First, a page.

While exploring the origins of pelargonium and geranium, I came across a wealth of meaning in the names of Cape flora. It was said that the absence of popular nomenclature was due to the stern and strenuous character of the life of the pioneers. I would like to contradict this statement with proof of creativity, imagination and poetic fancy during those early years.
With its delicate cream and pink bloom the Blushing bride receives the award for the protea with the most romantic appeal. Apart from its history of being used in bridal bouquets, there is another charming explanation for its name. It was the costum in the old days for the young French Hoek (Franschhoek today) farmers to wear a blushing bride as a buttonhole when they went courting, and the deeper the pink the more serious their intentions…
My favourite name is Juffertjie-roer-by-die-nag (my translation = Missie-moves-at-night.) These plume-like flowers are fragrant at night possibly because the plant is pollinated by moths and not bees. A very important lesson to learn from this flower is to make your move at the right time of day not to attract the wrong suitor!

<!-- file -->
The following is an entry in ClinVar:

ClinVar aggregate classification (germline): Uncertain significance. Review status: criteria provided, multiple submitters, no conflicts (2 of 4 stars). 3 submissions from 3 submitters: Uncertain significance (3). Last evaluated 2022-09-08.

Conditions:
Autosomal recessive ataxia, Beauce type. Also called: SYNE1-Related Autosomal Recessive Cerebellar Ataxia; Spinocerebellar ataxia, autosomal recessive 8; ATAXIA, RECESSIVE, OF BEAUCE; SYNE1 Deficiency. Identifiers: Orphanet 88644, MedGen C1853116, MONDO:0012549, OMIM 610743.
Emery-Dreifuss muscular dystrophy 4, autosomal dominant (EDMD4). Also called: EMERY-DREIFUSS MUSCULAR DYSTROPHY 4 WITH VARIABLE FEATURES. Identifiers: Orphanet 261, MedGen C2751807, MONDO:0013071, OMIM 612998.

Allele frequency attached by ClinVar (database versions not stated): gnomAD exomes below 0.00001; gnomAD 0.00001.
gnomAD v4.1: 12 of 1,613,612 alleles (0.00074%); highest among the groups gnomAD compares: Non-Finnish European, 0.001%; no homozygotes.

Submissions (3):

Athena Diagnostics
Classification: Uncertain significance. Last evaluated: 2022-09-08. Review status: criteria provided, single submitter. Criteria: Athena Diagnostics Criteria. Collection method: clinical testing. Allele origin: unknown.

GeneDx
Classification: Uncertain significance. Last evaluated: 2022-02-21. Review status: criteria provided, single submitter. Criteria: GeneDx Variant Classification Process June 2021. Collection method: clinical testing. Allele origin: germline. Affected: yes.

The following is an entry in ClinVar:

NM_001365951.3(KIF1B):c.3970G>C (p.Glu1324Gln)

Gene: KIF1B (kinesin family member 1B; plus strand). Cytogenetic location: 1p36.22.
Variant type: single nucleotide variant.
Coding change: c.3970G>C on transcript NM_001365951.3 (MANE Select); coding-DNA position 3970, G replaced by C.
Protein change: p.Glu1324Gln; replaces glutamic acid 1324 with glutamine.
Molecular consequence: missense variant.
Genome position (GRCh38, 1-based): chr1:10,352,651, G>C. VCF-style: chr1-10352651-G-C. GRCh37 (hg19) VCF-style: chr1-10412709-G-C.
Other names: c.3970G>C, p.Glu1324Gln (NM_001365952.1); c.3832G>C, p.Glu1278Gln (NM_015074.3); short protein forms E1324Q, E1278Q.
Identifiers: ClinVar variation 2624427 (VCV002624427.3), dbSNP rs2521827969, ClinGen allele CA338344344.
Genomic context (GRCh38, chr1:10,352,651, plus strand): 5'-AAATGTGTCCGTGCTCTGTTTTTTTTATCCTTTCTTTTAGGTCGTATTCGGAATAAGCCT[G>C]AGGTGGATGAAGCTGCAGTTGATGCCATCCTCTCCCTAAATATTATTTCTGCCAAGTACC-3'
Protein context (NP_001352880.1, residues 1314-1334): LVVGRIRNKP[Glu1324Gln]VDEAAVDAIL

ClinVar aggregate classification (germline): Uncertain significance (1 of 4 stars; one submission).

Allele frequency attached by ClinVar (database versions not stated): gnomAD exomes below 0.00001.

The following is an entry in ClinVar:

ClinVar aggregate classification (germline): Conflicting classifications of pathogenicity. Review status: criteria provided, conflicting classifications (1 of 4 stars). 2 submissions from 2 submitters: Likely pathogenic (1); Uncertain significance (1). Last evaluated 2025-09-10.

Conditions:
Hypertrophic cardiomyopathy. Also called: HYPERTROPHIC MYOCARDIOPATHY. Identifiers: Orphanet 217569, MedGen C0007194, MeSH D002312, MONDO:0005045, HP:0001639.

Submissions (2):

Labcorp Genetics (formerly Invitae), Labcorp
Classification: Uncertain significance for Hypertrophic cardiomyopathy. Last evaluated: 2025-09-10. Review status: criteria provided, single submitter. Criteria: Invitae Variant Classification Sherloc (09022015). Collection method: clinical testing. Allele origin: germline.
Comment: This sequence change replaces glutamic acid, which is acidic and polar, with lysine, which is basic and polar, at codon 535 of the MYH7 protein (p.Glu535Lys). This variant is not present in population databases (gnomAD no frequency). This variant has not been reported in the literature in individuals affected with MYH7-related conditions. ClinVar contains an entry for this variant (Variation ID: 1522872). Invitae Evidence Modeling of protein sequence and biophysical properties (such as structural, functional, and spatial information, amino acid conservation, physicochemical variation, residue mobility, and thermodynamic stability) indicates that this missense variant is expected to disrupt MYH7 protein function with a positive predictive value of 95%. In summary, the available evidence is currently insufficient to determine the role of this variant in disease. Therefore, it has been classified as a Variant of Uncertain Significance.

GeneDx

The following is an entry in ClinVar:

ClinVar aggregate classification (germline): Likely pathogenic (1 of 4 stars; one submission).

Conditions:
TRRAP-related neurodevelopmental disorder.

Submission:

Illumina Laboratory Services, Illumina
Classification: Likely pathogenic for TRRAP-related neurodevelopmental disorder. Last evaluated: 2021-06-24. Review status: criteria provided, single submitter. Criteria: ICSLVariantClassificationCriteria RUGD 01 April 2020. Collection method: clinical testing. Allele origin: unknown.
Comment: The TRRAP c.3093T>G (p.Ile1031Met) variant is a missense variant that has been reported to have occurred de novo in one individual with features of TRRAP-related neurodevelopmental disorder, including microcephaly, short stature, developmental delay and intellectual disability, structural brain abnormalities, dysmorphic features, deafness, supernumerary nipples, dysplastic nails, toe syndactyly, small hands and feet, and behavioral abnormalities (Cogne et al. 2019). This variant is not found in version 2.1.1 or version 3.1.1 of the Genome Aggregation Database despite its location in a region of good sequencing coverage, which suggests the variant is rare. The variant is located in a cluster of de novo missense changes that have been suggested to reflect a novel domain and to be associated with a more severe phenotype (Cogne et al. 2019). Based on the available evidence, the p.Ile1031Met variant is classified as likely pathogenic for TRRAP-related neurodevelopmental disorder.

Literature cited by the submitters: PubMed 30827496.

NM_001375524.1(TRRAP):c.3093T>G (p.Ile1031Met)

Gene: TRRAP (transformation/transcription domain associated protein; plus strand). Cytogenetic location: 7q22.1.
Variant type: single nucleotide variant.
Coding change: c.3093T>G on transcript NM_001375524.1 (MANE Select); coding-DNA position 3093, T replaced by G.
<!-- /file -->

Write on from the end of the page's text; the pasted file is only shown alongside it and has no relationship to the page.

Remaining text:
There are two South African wild flowers with the name Skaamblom (my translation = Shy flower) and it is up to you to decide which is the more suitable name:
This protea was too shy to be photographed as I could only find this drawing. According to Conrad Lighton in “Cape Flower Kingdom” nothing could better describe the bashful downward hang, or the coy side-turn, of a head of the beautiful Protea rosacea than skaamblom. The protea will get my vote.
I hope this Valentine’s Day you will be pleasantly surprised by an amazing wild flower that will leave you blushing, moving at night, bashful or coy.
Flowers are essentially tarts. Prostitutes for the bees.
Quote from the movie Withnail and I (Thanks to Miss Apis Millifera)